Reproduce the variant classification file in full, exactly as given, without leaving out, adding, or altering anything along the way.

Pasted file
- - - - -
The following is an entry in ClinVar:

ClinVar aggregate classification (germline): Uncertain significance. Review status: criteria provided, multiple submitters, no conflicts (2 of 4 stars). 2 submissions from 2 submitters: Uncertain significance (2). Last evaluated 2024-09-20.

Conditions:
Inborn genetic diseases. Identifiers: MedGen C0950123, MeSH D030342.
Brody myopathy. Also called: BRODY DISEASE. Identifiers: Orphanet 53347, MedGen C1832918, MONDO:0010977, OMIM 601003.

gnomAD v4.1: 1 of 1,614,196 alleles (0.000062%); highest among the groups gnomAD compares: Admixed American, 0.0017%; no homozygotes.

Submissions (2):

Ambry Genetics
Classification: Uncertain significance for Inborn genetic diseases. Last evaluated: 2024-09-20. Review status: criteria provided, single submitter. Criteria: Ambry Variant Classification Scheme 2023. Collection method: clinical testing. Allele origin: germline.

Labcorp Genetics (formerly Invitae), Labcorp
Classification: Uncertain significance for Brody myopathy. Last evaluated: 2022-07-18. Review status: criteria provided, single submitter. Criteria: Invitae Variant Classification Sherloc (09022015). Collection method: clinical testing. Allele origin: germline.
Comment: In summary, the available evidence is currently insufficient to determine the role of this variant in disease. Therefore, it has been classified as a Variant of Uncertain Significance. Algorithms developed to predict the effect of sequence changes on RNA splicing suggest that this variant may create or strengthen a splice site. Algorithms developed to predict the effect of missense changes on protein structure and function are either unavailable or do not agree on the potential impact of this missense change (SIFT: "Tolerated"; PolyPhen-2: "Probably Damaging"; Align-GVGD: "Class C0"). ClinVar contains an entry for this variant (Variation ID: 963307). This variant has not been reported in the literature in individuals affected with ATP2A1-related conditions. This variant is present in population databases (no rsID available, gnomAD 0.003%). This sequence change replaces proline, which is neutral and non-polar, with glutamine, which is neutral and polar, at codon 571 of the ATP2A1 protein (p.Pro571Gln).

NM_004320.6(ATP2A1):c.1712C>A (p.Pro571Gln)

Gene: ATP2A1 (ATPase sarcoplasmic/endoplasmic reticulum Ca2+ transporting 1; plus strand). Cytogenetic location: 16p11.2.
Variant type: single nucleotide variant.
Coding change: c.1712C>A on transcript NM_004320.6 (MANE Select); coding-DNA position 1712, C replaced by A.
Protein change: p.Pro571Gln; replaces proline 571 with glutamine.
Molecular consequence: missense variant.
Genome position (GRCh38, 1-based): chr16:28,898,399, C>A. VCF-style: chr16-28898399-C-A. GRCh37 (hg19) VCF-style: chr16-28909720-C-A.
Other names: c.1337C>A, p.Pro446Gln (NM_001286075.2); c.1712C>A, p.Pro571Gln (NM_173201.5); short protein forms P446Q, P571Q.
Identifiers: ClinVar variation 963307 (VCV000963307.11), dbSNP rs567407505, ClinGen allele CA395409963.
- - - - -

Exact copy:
The following is an entry in ClinVar:

ClinVar aggregate classification (germline): Uncertain significance. Review status: criteria provided, multiple submitters, no conflicts (2 of 4 stars). 2 submissions from 2 submitters: Uncertain significance (2). Last evaluated 2024-09-20.

Conditions:
Inborn genetic diseases. Identifiers: MedGen C0950123, MeSH D030342.
Brody myopathy. Also called: BRODY DISEASE. Identifiers: Orphanet 53347, MedGen C1832918, MONDO:0010977, OMIM 601003.

gnomAD v4.1: 1 of 1,614,196 alleles (0.000062%); highest among the groups gnomAD compares: Admixed American, 0.0017%; no homozygotes.

Submissions (2):

Ambry Genetics
Classification: Uncertain significance for Inborn genetic diseases. Last evaluated: 2024-09-20. Review status: criteria provided, single submitter. Criteria: Ambry Variant Classification Scheme 2023. Collection method: clinical testing. Allele origin: germline.

Labcorp Genetics (formerly Invitae), Labcorp
Classification: Uncertain significance for Brody myopathy. Last evaluated: 2022-07-18. Review status: criteria provided, single submitter. Criteria: Invitae Variant Classification Sherloc (09022015). Collection method: clinical testing. Allele origin: germline.
Comment: In summary, the available evidence is currently insufficient to determine the role of this variant in disease. Therefore, it has been classified as a Variant of Uncertain Significance. Algorithms developed to predict the effect of sequence changes on RNA splicing suggest that this variant may create or strengthen a splice site. Algorithms developed to predict the effect of missense changes on protein structure and function are either unavailable or do not agree on the potential impact of this missense change (SIFT: "Tolerated"; PolyPhen-2: "Probably Damaging"; Align-GVGD: "Class C0"). ClinVar contains an entry for this variant (Variation ID: 963307). This variant has not been reported in the literature in individuals affected with ATP2A1-related conditions. This variant is present in population databases (no rsID available, gnomAD 0.003%). This sequence change replaces proline, which is neutral and non-polar, with glutamine, which is neutral and polar, at codon 571 of the ATP2A1 protein (p.Pro571Gln).

NM_004320.6(ATP2A1):c.1712C>A (p.Pro571Gln)

Gene: ATP2A1 (ATPase sarcoplasmic/endoplasmic reticulum Ca2+ transporting 1; plus strand). Cytogenetic location: 16p11.2.
Variant type: single nucleotide variant.
Coding change: c.1712C>A on transcript NM_004320.6 (MANE Select); coding-DNA position 1712, C replaced by A.
Protein change: p.Pro571Gln; replaces proline 571 with glutamine.
Molecular consequence: missense variant.
Genome position (GRCh38, 1-based): chr16:28,898,399, C>A. VCF-style: chr16-28898399-C-A. GRCh37 (hg19) VCF-style: chr16-28909720-C-A.
Other names: c.1337C>A, p.Pro446Gln (NM_001286075.2); c.1712C>A, p.Pro571Gln (NM_173201.5); short protein forms P446Q, P571Q.
Identifiers: ClinVar variation 963307 (VCV000963307.11), dbSNP rs567407505, ClinGen allele CA395409963.